And I will save the lame and gather the outcast, and I will change their shame into praise

 and renown in all the earth.”

            According to God’s Law, people with certain physical defects or diseases, or people who come from other countries, and women, were not allowed in the main sanctuary.  God says that He will remove all impediments to coming into His Presence for worship.

“At that time I will bring you in, at the time when I gather you together; for I will make you renowned and praised among all the peoples of the earth, when I restore your fortunes before your eyes,” says the Lord.

God tells Judah and Jerusalem that when the world sees what God is going to do to them – the slaughter that will occur – and then their being taken off into captivity – the world will think that God has cast them away and that they were – effectively – dead.  But God tells Judah and Jerusalem – the whole remnant of Israel – that God has a surprise for the nations.  God is going to bring the remnant back to the land and God is going to restore them – God is going to bring His dead bride back to life – so much so that the nations will praise them because they know that the God of Israel is the Only Real God.

What may we conclude?

First, we can conclude that God always keeps His Promises.  God keeps the Covenant.  God is always faithful.  No matter how often we turn away and do what is wrong in God’s Sight – if we have been saved by faith alone in Jesus Alone – we are God’s people forever and always, and, as Paul writes, “For I am sure that neither death nor life, nor angels nor rulers, nor things present nor things to come, nor powers, nor height nor depth, nor anything else in all creation, will be able to separate us from the love of God in Christ Jesus our Lord” (Romans 8:38-39).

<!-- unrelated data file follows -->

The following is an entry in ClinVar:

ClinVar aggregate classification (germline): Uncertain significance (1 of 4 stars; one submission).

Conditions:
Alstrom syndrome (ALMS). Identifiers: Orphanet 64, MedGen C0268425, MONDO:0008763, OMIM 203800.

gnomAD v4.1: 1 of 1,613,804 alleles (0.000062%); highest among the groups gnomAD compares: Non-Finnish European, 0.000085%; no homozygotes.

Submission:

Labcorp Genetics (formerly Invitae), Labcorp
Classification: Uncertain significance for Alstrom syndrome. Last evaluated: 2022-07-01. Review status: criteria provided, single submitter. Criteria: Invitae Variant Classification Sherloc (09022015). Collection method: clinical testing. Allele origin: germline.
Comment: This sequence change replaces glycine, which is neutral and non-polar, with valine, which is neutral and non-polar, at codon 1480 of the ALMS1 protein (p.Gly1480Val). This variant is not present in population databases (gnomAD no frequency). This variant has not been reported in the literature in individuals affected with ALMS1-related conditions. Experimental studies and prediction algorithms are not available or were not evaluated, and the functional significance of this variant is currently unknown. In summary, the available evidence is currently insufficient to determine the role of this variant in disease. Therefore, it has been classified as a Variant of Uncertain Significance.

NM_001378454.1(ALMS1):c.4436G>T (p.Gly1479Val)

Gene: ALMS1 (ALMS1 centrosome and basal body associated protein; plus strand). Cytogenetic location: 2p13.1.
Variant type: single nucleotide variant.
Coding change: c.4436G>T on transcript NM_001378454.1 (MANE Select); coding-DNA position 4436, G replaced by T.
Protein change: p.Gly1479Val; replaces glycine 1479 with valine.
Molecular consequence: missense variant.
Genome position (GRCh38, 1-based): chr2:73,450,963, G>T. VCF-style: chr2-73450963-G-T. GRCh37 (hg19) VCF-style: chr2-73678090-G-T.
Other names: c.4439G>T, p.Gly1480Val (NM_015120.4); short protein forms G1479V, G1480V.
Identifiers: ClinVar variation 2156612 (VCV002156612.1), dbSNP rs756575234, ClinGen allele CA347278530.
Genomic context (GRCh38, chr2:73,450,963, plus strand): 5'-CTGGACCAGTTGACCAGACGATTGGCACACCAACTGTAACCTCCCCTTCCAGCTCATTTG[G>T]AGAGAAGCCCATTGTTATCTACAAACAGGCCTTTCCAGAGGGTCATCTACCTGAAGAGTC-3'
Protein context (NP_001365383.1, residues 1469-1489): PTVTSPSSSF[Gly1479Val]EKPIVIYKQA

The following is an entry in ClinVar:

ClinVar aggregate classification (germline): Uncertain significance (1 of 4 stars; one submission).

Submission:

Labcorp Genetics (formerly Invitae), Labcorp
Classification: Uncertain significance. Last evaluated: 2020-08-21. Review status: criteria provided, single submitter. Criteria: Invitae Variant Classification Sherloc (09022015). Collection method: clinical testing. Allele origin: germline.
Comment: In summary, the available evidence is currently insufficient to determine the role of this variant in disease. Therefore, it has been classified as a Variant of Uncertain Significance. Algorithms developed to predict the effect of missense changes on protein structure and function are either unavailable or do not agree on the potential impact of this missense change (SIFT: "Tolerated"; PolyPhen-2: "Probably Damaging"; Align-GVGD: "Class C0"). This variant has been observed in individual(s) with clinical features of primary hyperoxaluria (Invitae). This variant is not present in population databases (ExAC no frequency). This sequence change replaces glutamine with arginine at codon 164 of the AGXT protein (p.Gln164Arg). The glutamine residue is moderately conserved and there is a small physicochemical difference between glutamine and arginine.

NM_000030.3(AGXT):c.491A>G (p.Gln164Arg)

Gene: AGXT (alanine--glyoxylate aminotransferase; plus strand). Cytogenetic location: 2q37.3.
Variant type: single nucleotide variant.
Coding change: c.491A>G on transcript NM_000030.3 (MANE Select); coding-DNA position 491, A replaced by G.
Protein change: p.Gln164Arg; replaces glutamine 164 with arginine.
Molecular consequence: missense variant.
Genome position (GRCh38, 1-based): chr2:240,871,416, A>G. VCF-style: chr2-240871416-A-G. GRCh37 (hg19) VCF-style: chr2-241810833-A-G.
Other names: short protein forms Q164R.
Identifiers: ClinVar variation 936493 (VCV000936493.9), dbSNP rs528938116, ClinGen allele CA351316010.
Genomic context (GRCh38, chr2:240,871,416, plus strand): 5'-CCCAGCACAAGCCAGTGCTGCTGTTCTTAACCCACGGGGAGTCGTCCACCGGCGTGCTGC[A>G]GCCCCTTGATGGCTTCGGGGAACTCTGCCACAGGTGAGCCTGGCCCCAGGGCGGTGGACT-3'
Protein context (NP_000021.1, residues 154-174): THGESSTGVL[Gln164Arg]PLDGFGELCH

Second, we can conclude that God is passionately in love with all those who believe savingly in the Savior, Jesus Alone.  If you are a Christian – God is passionately, head-over-heels in love with you.  He is your husband, and He is working all things together so you will become perfect and holy, in the Image of His Son – our Brother – Jesus.

And third, we can conclude that in God’s Time, He will remove all evil and sin from the world and restore joy in His Kingdom – in the New Earth and the New Jerusalem – where we will be perfected and holy and glorified by our God and Savior, Jesus.

Let us pray:
            Almighty God and Savior, it is hard for us to receive Your Fatherly Discipline when we sin, but we thank You with great joy that You chose to take our sin upon Yourself and suffer for us, that we might be Your beloved, whom You will restore and glorify in the Kingdom which is to come.  Help us to live with that promise before us, that the day is soon coming when You will restore our fortunes to us, bringing us in and gathering us together, to make us renowned and praised among all the peoples of the earth, for You are our Treasure and the Hope of our Joy.  And it is in Jesus’ Name we pray, Amen.